The quest to describe and quantify three-dimensional (3D) facial form has spanned many centuries, ancient Greek sculptors designed frames for recording facial shape in order to faithfully reproduce likenesses in stone, and also contemplated the aesthetic significance of various proportionate measures. Greek mathematicians and philosophers attempted to interpret beauty in terms of divine proportions (Huntley 1970). Historically, it has long been recognised that two-dimensional (2D) representations of human anatomy are limited. The human body is three-dimensional, and not comprised of regular geometric structures. It has no obvious internal reference system and there is no easy way of applying an external reference system, therefore the measurement of the body and its representation in 3D is not an easy task. The need for accurate measurement and representation of the face is particularly acute because of the vital importance of appearance, and this is especially so for those born with a craniofacial anomaly such as unilateral cleft lip and palate (UCLP) (Shaw 1988). The need to objectively quantify face shape in those born with facial anomalies such as UCLP is necessary, not just in terms of clinical audit, but to determine the best treatment regimes for good aesthetic outcome. This is a subject of debate within both the orthodontic and surgical community with many inter-centre studies being carried out (Shaw et al. 1992; MacKay et al. 1994, Roberts-Harry et al. 1996). A great deal of research on facial growth has been undertaken using, on the whole, 2D methods of data collection, such as lateral cephalometric radiographs and photography. The motivation for this work has arisen from the need to quantify objectively in 3D the differences in the facial soft tissue morphology between a group of children born with UCLP and an equivalent control group. This thesis studies the work of one surgeon and compares the facial morphology of those children born with UCLP with a normal population of the same age, sex and ethnic origin using a method of 3D analysis. Recent reports suggest the need to quantify surgical outcome of children born with UCLP and assess the aesthetic and functional effects of surgery (Shaw et al. 1992, Shaw et al. 1996, Williams et al 1996) If we want to characterise the shape of the face and its changes with growth the whole facial surface needs to be recorded in 3D. A finely sampled recording of the face in 3D is also required if the shape of the facial surface is to be determined and analysed. The hypothesis of this thesis is that there is no difference in the soft tissue facial morphology of UCLP patients who have been carefully operated on by one surgeon, compared with a control group. In order to test the hypothesis the facial soft tissue morphology of a control group and a group of children with UCLP were studied. There were a total of 73 children in the UCLP group and 245 in the control group. The control group and the UCLP group were divided by age and sex, so that differences in soft tissue facial morphology which occur at different ages could be investigated. The facial morphology of the female and male UCLP group were then compared with each other. The female and male cleft groups were also compared to the equivalent female and male control group. One surgeon operated on all the UCLP groups. The majority of the clefts being studied were left-sided, those with a right-sided cleft were mirror-imaged to make them left sided and were included in this study. The control groups were all Skeletal I (glossary) cases, with no history of orthodontic treatment or tooth extraction. The children in this study were all Caucasians (glossary) and the facial data were collected from our clinical centres in East and Central London. The data used in both the UCLP and control group is cross-sectional and were collected using the non-invasive, no contact system of 3D optical surface scanning developed at University College London (UCL), (Moss et al 1989). This method of data collection is ideally suited to measurement and comparison of soft tissues and also allows direct reference to equivalent control populations. The scanning of faces produces sufficient 3D co-ordinate measurements of the facial surface to allow the use of computer graphics to produce a photo-realistic image of the 3D surface, which may be, analysed and manipulated. All the facial datasets within each group were averaged to produce an average face for each group. Averaging all the individual facial data in this way permits comparison between the groups. The average facial scans were then registered, which provides an objective, quantitative comparison between each group. In order to quantify the changes, the nose and specific facial distances were also measured. Summary of Results Female cleft compared with male cleft: The noses of the male cleft group at ages 4-8 were longer and wider than that of the female cleft group of the same age. At age 9-12 the nose of the female group was longer and wider than that of the equivalent male group. At age 13-16 the female nose was still slightly longer than that of the equivalent male group. The chin was more prominent in the male cleft group at ages 4-8 and 13-16 years, whereas at age 9-12 the chin, cheeks and lips of the female cleft group were more prominent than those of the males. Female cleft compared with female control: The soft tissues of the female cleft groups were more retropositioned than the female control groups at all ages. The noses of the female clefts were flatter than those of the controls, alar base width was also greater in the female cleft groups. Male cleft compared with male control: The tip of the male cleft noses in all age groups was flatter than that of the controls, alar base width was variable within the groups. The cheeks and lips of the male cleft group at all ages were more retropositioned than the controls. The chin was more prominent at ages 4-8 and 9-12 but at age 13-16 it was the same as that of the equivalent control group. Conclusion There was a significant difference in the facial morphology of unilateral cleft lip and palate patients compared with controls at all ages.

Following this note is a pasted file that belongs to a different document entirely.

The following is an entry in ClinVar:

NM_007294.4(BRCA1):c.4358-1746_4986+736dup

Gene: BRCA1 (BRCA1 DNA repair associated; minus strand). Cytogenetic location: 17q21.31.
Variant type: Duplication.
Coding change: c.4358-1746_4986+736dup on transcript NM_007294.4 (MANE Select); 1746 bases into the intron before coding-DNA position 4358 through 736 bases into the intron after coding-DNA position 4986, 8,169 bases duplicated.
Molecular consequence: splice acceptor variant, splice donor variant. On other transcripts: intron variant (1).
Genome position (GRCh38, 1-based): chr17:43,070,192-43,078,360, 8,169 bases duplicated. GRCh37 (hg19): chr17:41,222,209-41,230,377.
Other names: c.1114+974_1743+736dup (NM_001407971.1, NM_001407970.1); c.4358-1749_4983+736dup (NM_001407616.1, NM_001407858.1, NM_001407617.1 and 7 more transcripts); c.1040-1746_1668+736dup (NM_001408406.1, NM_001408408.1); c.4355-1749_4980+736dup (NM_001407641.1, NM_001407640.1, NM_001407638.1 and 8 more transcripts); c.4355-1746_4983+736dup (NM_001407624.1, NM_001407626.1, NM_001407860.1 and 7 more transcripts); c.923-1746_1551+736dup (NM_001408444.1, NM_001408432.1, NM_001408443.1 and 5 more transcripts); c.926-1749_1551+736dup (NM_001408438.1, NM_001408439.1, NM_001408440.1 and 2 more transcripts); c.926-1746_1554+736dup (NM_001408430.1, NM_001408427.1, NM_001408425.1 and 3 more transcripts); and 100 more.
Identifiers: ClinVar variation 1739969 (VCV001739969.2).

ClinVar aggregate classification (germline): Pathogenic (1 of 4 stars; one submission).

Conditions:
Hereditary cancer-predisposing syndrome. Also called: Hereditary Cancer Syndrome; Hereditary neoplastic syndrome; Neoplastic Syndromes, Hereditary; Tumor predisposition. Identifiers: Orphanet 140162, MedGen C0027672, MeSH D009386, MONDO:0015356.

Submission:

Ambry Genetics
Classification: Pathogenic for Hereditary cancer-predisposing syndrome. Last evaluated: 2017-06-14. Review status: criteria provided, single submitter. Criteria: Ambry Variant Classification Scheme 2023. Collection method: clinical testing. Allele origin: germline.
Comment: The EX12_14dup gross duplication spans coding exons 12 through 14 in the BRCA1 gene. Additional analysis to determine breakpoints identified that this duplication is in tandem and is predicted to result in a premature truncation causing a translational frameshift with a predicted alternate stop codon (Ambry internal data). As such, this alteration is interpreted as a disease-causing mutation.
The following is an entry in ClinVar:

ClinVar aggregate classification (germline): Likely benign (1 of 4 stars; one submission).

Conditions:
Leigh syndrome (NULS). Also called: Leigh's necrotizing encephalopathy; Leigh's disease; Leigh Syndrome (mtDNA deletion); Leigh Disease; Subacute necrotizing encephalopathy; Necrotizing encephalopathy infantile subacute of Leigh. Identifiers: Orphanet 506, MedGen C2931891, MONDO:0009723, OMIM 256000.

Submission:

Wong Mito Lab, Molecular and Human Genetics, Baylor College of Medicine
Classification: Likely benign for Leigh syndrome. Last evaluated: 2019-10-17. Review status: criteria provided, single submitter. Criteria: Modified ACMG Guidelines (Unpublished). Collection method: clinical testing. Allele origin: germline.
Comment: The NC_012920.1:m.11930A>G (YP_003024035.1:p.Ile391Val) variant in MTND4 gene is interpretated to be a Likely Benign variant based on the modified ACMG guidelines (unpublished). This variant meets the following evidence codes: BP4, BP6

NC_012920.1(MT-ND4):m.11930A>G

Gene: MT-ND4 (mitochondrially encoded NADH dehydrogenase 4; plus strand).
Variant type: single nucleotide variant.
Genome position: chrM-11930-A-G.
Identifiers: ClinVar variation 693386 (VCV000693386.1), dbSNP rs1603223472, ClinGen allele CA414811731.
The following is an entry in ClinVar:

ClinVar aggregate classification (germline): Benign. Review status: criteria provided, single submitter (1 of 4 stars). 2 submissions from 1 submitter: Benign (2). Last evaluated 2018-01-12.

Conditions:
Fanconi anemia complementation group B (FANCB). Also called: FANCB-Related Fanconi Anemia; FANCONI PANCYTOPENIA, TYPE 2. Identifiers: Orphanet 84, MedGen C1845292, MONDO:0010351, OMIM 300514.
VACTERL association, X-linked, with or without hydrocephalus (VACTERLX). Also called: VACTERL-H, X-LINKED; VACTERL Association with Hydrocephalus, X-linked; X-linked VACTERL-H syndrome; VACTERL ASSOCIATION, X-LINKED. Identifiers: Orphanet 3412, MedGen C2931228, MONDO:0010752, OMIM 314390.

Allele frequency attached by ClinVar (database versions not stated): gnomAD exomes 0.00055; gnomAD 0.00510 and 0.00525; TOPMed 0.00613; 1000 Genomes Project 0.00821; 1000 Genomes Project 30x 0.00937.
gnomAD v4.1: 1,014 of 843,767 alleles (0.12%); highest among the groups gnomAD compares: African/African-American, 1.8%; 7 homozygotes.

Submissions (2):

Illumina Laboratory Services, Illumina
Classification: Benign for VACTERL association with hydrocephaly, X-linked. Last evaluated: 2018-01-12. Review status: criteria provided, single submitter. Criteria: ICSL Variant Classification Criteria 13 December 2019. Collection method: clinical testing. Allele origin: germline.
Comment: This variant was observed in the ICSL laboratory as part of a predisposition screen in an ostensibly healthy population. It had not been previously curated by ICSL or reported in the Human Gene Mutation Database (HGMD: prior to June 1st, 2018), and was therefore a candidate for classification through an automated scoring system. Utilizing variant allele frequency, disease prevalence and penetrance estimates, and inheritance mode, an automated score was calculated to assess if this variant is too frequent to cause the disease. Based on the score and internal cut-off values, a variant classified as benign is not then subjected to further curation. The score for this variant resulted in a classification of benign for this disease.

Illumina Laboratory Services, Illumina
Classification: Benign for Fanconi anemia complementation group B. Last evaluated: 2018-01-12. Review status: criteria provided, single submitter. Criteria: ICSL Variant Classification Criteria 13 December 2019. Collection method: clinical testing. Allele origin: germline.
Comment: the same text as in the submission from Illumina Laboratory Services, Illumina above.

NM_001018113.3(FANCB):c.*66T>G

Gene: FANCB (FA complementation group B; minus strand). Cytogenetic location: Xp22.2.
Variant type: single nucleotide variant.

Supervisor: Not available Sponsor: Not available
Qualification Name: Thesis (Ph.D.) Qualification Level: Doctoral
EThOS ID: uk.bl.ethos.812675  DOI: Not available
Share: